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George W. Bush found his perfect Supreme Court candidate in John Roberts Jr. And that’s a problem — at least when it comes to Bush finding a follow-up nominee to the Court. “John Roberts set a very high standard,” says University of Pittsburgh law professor Arthur Hellman. “His sheer ability, accomplishment, and brain power make almost anyone look lower on the scale.” And it’s not simply a matter of appearances. Whether the chief consideration for a nominee is that he or she be a woman, a Hispanic, or a hard-core conservative — or some combination of the three — there are serious issues for the White House with every identified contender. On top of that lies a shifting political landscape. The nation is in a different place than when Justice Sandra Day O’Connor announced her retirement in June. Hurricane Katrina has come and gone (with Rita right behind), leaving Bush weaker than he has ever been, while destruction and death in Iraq continue unabated. How the president’s current political woes might influence the selection of the next Supreme Court justice is an open question; a short-term dip in the polls may mean very little compared with the significance of a decision that will reverberate for decades. For while Senate Democrats are emboldened, they still have only 44 members. And while the May 2005 compromise of seven moderate Democrats and seven moderate Republicans saved the judicial filibuster, it also made its use that much more unlikely. Regardless, last week, even as he was voting to support Roberts, Sen. Patrick Leahy (Vt.), the ranking Democrat on the Senate Judiciary Committee, sounded like someone spoiling for a fight. “With this vote I do not intend to lend my support to an effort by this president to move the Supreme Court and the law radically to the right,” he said on the Senate floor. Whomever the choice, it is likely to be announced very soon, possibly by the end of the week. In part, the White House would like to sustain the momentum left over from the Roberts hearings. But there’s also a desire among conservatives to see O’Connor’s replacement confirmed before the Court takes up its first abortion case in five years, Ayotte v. Planned Parenthood of Northern New England, on Nov. 30. Given that Bush will take a certain amount of heat no matter whom he picks, he could well decide to ditch all impulses toward a candidate in a certain demographic and simply go with his oft-stated preference for a jurist in the model of Antonin Scalia or Clarence Thomas, regardless of the person’s ethnicity or gender. “My hunch would be that that’s his top priority — to make the Court more conservative,” notes American University law professor Stephen Wermiel. “Because if you don’t go with somebody conservative, you’re right back where we started, with a moderate, middle vote.” In that case he could opt for Judge Michael McConnell of the U.S. Court of Appeals for the 10th Circuit, or former Deputy Attorney General Larry Thompson, now general counsel at PepsiCo Inc. McConnell, 50, sides with social conservatives on abortion and school vouchers, for example, but was also endorsed by some 300 academics, many of them liberal, during his 2002 appeals court confirmation. Meanwhile, Supreme Court Justice Thomas is a close friend of Thompson, who is also African-American. That fact may offset the drawback that Thompson, 59, a former federal prosecutor, has never been a judge. Another plus for Thompson: He’s on a list of judges that Senate Minority Leader Harry Reid (D-Nev.) said his party could support during a Sept. 21 meeting at the White House, according to one senior Democratic aide. PICKING THE RIGHT FIGHT The more relevant question, however, suggests one person formerly involved in Bush administration judge-picking, is not which constituency Bush wants to please but how much of a fight he is willing to take on. “And if you’re willing to take on a fight, it has to be a fight you can win,” says the former judge picker. “So you start with women and minorities, and you say, �Is there a fight I can win? And whom am I fighting, the left or the right?’ “ Take Attorney General Alberto Gonzales, 50, a longtime Bush buddy and a much-discussed candidate. Bush will draw heavy fire from the far right if he nominates Gonzales — that much is clear. But that could be offset by two other factors: Bush’s contrarian streak, which might cause him to choose his favorite lawyer precisely because he was pilloried for suggesting him, and Bush’s desire to leave a legacy, in this case the first Hispanic appointment to the Supreme Court. An added political upside: major points with Hispanic voters, a group Karl Rove has targeted as key to establishing Republican electoral dominance. Unquestioned, though, is Gonzales’ loyalty to Bush and his brief record as a Texas Supreme Court justice supporting big business. Many also feel that Gonzales’ tenure as White House counsel and attorney general, during which he has had to defend presidential authority and deal firsthand with the war on terror, may have made him more judicially conservative. But there’s another problem with nominating Gonzales, notes Edward Whelan, a former Supreme Court clerk who now runs the Ethics and Public Policy Center. Under standard principles of judicial recusal, Gonzales would have to sit out any case in which he had offered advice while working for Bush, Whelan notes. These could include cases concerning a federal ban on “partial birth” abortion, assisted suicide, and the war on terror. Recusal standards, adds Whelan, “are all dependent on a full understanding of facts, but given the jobs he’s had, it’s highly unlikely that he’s not been giving advice on these subjects. If Gonzales fills the O’Connor seat, it is entirely predictable that there will be 4-4 affirmances of bad decisions below, on issues of the highest priority to the president and very important to the social conservative base.” Aside from Gonzales, however, there’s not really an appealing Latino candidate for Bush to tap. Emilio Garza, 58, appointed to the 5th Circuit by President George H.W. Bush in 1991, is extremely conservative and was the elder Bush’s backup for Thomas. But he is not regarded as a serious candidate this go round, says one senior Senate Republican leadership aide. Ricardo Hinojosa, 55, has Democratic admirers from his service on the U.S. Sentencing Commission. But he has been a district court judge since 1983 and hasn’t ever shown an inclination to move to the appellate level. “I don’t see any Hispanic that is going to fit the bill in terms of satisfying all the interests that this next appointment is going to fill,” says one Hispanic lawyer active in judicial politics. It’s a different scenario for female jurists, of which the leading candidates are Garza’s equally conservative 5th Circuit colleagues, Edith Jones and Priscilla Owen. Owen, 50, is a brainy former commercial litigator who endured four filibuster votes in 2003, only to be confirmed to the federal bench in June as part of the Gang of 14 compromise. The former Texas Supreme Court justice is well known to Bush — her Texas campaign was run by Rove — and she is widely considered a front-runner. But her previous filibusters make her highly radioactive, and could be enough to set off a Democratic filibuster threat again. That could inspire Bush’s more provocative side, notes one conservative judicial activist. “The president, for better or worse, seems to make his picks based on people he puts a lot of trust in, in his gut,” he says. “And he knows Owen very well. It would be a striking move, an in-your-face move.” A Democratic filibuster threat would push Senate Majority Leader Bill Frist (R-Tenn.) to detonate the nuclear option. And while he almost certainly has the votes this time to eliminate the judicial filibuster, Democrats could respond to that by bringing the Senate to a crawl. Complicating matters this time around: midterm congressional elections next year and an increasingly grumpy electorate, if poll numbers are any guide. Jones, even more than Owen, is an outspoken conservative who has written forcefully about Roe v. Wade, calling the decision “an exercise in raw judicial power.” But while Owen exudes Southern gentility, Jones, 56, is far more abrasive, according to one lawyer familiar with the 5th Circuit. “I could see her losing it and snapping back at a senator,” says the lawyer, adding that Jones “has a way of making a face sometimes, unconsciously, as you’re talking, if she doesn’t like what you’re saying. I can see her doing something like that on C-SPAN.” NEW CONTENDERS And there are three other female jurists whose names have recently been touted. Consuelo “Connie” Callahan, 55, is a 9th Circuit Hispanic judge who covers the ethnicity and gender bases. Confirmed with broad bipartisan support in 2003, Callahan has “none of the obvious flame points — she’s never said anything about abortion, congressional power, or privacy,” says the University of Pittsburgh’s Hellman. Alice Batchelder, 61, appointed to the U.S. Court of Appeals for the 6th Circuit in 1991 by Bush’s father, has sterling conservative credentials. In 2003 she upheld Ohio’s “partial birth” abortion ban. She believes that the commerce clause includes significant limits on congressional power and dissented from a majority decision upholding affirmative action at the University of Michigan. Like Batchelder, the 4th Circuit’s Karen Williams, 54, was also nominated to the appeals court by Bush’s father. The particularly tawdry details of one case in which Williams dissented in part could make for trouble in a nomination hearing. In a 2003 sexual harassment case, Williams said that a jury’s compensatory damages award to a woman who had been the target of highly sexually explicit language and behavior in an all-male workplace should be thrown out. “Congress has proscribed gender-motivated discrimination in the workplace, not immorality, vulgarity, or disrespect,” Williams wrote. “I cannot agree that this jury verdict can be sustained by simply recounting various types of vulgarity and then concluding. . .that such behavior constituted gender-motivated discrimination.”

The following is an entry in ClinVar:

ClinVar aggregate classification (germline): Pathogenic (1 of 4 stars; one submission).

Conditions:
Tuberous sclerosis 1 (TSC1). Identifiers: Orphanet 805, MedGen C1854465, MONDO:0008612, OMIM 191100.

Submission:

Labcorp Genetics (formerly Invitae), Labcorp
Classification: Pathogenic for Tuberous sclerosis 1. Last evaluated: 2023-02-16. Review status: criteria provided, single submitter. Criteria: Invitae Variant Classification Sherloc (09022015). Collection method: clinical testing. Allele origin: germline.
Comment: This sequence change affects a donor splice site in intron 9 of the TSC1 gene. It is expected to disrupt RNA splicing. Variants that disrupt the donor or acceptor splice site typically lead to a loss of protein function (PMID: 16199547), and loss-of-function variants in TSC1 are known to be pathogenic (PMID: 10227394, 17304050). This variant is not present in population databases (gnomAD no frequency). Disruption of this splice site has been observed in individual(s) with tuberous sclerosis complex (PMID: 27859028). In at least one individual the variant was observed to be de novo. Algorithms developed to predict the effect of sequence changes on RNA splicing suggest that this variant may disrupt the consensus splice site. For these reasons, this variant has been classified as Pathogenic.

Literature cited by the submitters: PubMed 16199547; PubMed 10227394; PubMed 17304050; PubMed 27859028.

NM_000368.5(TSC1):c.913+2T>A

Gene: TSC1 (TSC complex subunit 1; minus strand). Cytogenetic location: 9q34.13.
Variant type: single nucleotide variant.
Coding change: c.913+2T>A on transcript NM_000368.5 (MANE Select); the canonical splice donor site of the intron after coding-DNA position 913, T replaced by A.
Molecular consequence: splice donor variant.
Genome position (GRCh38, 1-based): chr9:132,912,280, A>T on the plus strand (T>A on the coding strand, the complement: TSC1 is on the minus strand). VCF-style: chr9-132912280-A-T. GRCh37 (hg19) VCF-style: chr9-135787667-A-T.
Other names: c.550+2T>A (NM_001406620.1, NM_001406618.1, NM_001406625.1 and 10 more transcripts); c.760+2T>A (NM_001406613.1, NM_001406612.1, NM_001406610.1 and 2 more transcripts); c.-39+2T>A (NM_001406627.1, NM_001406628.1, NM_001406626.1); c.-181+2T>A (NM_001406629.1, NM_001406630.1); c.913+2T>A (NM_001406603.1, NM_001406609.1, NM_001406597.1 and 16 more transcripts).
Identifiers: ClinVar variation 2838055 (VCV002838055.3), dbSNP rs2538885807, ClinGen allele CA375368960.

T.R. Goldman can be contacted at [email protected]. Reporter Lily Henning contributed to this report.